On January 31, 2014, the Department of Health and Human Services (HHS) Office of Inspector General (OIG) released the long-awaited 2014 Work Plan, describing the new studies it will initiate, as well as studies from previous years that it plans to continue or complete this year. As always, the OIG’s primary focus is on looking for ways to lower costs, whether by identifying and recovering overpayments, standardizing reimbursements for similar services, or revising requirements for reimbursements. Below are brief summaries of the new and continuing reviews the OIG will be conducting this year.
The OIG plans to initiate the following new audits and reviews related to pharmaceutical reimbursements:
Oversight of pharmaceutical compounding: Citing the recent meningitis outbreak linked to contaminated injections of compounded drugs, the OIG plans to study Medicare’s oversight of pharmaceutical compounding in acute care hospitals, and how State agencies and hospital accreditors assess such pharmacy services.
FDA—Inspection of generic drug manufacturers: The OIG plans to review the extent to which FDA conducts inspections of generic drug manufacturers, as well as the results of such inspections and the enforcement actions taken by FDA in response to shortcomings or deficiencies found.
Comparison of Medicare Part D and Medicaid pharmacy reimbursement and rebates: Following previous work in this area, the OIG will compare pharmacy reimbursement and rebate amounts for a sample of brand-name drugs paid by Medicare Part D and by Medicaid.
Documentation of pharmacies’ prescription drug event data: A previous OIG study identified selected retail pharmacies with questionable Part D Billing. The OIG now plans to examine whether the Medicare Part D Prescription Drug Event (PDE) records submitted by the selected pharmacies were adequately supported and complied with applicable Federal requirements.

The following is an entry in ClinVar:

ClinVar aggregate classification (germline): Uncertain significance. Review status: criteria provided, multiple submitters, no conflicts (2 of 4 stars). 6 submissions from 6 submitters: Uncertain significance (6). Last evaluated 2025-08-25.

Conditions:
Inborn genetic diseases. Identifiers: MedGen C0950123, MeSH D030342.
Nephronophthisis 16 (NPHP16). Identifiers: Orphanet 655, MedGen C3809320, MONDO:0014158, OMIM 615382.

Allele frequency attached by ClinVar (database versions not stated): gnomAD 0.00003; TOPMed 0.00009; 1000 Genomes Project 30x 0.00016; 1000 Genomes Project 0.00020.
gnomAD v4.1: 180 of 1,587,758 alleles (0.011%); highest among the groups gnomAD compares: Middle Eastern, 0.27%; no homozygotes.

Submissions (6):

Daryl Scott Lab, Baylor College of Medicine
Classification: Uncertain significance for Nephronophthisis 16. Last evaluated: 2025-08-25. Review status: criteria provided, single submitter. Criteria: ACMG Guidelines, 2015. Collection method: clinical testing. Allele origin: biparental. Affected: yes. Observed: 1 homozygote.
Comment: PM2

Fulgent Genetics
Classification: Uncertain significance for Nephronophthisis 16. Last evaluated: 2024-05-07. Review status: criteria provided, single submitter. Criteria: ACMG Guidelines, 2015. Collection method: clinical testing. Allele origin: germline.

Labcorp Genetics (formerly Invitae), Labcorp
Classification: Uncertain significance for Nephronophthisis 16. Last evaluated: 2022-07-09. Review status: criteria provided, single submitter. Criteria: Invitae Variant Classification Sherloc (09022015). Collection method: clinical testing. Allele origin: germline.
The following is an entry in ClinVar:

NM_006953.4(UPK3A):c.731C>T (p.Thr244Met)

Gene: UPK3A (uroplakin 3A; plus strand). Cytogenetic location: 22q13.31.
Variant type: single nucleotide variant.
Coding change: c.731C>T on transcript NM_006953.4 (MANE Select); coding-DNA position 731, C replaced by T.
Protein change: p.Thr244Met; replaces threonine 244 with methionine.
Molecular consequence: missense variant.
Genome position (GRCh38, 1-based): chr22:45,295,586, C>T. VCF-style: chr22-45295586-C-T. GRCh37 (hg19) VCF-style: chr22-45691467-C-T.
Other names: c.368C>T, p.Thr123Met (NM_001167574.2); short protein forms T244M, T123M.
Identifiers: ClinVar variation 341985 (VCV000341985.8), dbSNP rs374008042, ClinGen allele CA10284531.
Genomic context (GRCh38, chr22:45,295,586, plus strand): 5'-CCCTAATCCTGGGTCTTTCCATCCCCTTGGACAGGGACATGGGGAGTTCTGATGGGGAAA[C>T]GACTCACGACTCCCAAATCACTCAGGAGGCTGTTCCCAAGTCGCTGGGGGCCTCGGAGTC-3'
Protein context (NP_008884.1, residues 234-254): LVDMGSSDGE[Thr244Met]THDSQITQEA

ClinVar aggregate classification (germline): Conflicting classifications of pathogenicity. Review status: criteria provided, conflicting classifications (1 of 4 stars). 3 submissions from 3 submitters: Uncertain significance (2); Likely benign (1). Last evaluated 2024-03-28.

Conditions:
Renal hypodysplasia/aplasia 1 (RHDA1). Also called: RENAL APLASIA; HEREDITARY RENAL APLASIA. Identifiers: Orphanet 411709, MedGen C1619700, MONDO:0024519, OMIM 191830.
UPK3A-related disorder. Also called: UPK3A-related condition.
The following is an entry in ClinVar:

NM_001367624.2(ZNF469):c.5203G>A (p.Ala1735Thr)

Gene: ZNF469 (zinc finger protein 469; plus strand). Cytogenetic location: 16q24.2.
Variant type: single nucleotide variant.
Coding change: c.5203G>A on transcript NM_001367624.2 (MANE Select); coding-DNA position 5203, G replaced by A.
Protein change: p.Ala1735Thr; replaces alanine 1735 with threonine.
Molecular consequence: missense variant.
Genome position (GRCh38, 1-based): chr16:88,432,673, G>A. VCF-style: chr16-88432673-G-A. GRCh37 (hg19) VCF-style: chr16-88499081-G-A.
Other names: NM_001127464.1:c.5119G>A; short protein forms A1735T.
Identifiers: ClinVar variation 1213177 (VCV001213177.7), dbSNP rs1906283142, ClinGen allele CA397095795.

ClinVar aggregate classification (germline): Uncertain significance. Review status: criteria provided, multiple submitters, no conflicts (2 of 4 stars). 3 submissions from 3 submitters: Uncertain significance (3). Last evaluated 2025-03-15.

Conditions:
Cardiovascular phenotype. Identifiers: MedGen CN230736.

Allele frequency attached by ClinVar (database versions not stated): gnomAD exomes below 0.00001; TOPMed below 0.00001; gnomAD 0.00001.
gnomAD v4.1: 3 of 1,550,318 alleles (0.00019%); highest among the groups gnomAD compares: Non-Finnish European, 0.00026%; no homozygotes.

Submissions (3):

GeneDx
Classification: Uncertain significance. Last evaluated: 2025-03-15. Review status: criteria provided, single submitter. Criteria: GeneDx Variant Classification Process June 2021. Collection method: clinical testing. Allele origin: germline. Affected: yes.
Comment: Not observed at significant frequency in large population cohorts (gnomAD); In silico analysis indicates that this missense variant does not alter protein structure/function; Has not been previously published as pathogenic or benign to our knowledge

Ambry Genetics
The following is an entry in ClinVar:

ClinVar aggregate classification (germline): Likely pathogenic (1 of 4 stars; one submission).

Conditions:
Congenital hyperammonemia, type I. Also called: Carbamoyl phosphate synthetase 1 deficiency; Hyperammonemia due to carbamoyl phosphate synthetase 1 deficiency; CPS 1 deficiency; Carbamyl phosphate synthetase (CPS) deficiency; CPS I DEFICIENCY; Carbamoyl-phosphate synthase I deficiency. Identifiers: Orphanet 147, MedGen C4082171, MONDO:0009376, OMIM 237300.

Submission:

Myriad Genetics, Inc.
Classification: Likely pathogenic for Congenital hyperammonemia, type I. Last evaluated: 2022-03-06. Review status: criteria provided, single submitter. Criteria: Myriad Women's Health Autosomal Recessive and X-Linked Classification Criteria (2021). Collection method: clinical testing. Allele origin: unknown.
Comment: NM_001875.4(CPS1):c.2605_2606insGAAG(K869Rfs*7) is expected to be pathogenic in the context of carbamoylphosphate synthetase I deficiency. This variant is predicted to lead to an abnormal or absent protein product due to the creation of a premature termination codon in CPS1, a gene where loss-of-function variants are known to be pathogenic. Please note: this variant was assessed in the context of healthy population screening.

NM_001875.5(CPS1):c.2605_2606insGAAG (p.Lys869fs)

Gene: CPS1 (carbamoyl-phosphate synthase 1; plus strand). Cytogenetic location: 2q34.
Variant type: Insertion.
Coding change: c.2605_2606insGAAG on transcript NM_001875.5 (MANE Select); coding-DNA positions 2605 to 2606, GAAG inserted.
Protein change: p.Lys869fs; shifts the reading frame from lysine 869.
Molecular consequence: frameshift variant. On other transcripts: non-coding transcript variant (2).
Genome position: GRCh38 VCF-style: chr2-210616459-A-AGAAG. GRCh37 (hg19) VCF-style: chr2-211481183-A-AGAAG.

Nebulizer machines and related drugs—Supplier compliance with payment requirements:
Having previously found that suppliers were overpaid approximately $46 million for inhalation drugs used with nebulizer machines, the OIG will review Medicare Part B payments to determine whether the claims were for nebulizers and related drugs that were medically necessary, and were supported in accordance with Medicare requirements.
Manufacturer reporting of average sales prices for Part B drugs: Having previously recommended that CMS seek a legislative change to directly require all manufacturers of Part B-covered drugs to submit their average sales prices (ASPs) to CMS, the OIG will determine the potential effect on average sales price reporting if the recommendation were to be implemented.
Part B payments for drugs purchased under the 340B Program: The OIG will determine how much Medicare Part B spending could be reduced if Medicare were able to share in the savings for 340B-purchased drugs.
Covered uses for Medicare Part B drugs: The OIG plans to review the oversight actions CMS and its claims processing contractors take to ensure that payments for Part B drugs meet the appropriate coverage criteria.
Payment for compounded drugs under Medicare Part B: The OIG will examine MACs’ policies and procedures for reviewing and processing Part B claims for compounded drugs and assess the appropriateness of such claims in light of the Federal Food, Drug, and Cosmetic Act.
Comparison of Medicare Part D and Medicaid pharmacy reimbursement and rebates: A previous OIG review revealed that Part D sponsors and State Medicaid agencies paid roughly the same amounts for brand-name drugs. However, statutorily-defined Medicaid unit rebate amounts for brand-name drugs exceeded Part D unit rebate amounts by a substantial margin, resulting in lower drug program costs for Medicaid. This review, which is a follow-up to the previous review, will compare pharmacy reimbursement and rebate amounts for a sample of brand-name drugs paid by Medicare Part D and by Medicaid.
The OIG plans to continue and complete the following audits and reviews begin in earlier years:
End-stage renal disease facilities—Payment system for renal dialysis services and drugs: The OIG is continuing to review Medicare payments and utilization of renal dialysis services and related drugs pursuant to the new bundled end-stage renal disease (ESRD) prospective payment system (PPS), comparing acquisition costs for certain drugs to inflation-adjusted cost estimates and determining how costs for the drugs have changed.